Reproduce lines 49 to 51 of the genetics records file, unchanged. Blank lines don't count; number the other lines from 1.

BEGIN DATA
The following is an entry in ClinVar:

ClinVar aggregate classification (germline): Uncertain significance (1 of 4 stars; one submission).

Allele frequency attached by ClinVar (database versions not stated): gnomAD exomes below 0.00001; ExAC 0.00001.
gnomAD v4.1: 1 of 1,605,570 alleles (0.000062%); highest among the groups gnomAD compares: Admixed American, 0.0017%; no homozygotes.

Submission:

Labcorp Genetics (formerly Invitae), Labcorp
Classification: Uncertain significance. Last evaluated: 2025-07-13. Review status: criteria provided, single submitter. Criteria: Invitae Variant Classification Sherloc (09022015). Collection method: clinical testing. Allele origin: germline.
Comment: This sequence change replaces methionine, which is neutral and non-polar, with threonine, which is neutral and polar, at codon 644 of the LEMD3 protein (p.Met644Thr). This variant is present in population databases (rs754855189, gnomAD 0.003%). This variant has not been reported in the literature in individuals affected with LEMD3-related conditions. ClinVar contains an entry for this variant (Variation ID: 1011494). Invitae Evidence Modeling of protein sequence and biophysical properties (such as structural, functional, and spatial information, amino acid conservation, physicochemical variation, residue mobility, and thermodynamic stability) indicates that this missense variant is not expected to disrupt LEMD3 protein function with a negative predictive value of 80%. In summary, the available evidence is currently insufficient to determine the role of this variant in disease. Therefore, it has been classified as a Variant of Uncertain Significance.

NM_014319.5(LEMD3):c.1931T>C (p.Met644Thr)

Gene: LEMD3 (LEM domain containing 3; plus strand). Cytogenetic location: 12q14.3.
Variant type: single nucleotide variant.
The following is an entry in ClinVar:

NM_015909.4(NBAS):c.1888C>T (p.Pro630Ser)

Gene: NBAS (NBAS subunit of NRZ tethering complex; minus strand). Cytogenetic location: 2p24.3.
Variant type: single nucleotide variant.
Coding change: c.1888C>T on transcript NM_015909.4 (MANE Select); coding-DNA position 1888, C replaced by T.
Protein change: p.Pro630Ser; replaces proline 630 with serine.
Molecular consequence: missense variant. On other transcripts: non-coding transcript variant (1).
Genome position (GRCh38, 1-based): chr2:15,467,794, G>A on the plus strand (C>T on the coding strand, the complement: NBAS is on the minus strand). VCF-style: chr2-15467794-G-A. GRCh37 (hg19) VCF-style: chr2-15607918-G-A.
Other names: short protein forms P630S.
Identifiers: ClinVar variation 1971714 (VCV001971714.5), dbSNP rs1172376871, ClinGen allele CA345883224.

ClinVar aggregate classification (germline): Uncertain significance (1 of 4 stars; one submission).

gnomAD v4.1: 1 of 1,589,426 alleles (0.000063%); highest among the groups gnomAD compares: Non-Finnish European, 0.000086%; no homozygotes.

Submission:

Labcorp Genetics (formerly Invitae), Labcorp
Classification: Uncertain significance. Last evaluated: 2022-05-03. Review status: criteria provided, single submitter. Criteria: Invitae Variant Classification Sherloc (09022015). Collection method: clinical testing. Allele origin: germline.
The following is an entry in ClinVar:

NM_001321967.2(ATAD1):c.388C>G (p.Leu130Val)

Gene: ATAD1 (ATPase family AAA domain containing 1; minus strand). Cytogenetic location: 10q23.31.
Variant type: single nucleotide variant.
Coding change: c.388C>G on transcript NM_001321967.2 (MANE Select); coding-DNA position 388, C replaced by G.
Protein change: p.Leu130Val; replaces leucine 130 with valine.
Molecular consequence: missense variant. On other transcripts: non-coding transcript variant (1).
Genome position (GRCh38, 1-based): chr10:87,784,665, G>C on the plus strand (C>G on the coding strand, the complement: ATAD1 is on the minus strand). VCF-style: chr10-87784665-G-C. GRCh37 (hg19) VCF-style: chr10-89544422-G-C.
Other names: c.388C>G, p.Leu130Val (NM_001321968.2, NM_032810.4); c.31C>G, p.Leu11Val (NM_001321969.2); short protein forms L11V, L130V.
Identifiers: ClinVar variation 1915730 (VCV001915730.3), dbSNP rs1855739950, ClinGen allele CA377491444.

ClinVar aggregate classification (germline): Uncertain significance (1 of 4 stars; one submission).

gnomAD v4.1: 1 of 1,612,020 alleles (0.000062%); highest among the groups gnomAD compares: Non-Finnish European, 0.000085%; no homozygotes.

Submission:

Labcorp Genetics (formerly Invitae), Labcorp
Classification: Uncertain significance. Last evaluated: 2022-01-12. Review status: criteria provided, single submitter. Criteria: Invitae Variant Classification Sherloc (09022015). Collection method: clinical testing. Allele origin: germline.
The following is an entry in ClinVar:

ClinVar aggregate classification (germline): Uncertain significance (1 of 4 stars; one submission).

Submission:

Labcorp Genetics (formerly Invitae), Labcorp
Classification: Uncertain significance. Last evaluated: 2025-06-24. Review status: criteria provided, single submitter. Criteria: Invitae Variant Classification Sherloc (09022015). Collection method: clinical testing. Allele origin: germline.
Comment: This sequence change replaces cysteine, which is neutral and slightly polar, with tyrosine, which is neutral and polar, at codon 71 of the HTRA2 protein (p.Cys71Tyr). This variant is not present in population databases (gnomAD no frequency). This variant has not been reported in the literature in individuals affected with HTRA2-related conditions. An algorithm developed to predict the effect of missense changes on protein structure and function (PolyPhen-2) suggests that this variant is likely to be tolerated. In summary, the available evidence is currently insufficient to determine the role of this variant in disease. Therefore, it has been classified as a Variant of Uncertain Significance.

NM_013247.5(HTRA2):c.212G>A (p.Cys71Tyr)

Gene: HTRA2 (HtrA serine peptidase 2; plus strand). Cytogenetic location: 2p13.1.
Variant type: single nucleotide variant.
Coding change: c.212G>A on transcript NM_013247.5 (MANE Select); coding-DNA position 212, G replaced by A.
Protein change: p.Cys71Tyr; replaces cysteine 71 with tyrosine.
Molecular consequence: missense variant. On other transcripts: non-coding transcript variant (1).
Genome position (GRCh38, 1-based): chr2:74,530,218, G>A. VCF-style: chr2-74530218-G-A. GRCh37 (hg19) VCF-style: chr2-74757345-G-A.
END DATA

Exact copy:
Gene: HTRA2 (HtrA serine peptidase 2; plus strand). Cytogenetic location: 2p13.1.
Variant type: single nucleotide variant.
Coding change: c.212G>A on transcript NM_013247.5 (MANE Select); coding-DNA position 212, G replaced by A.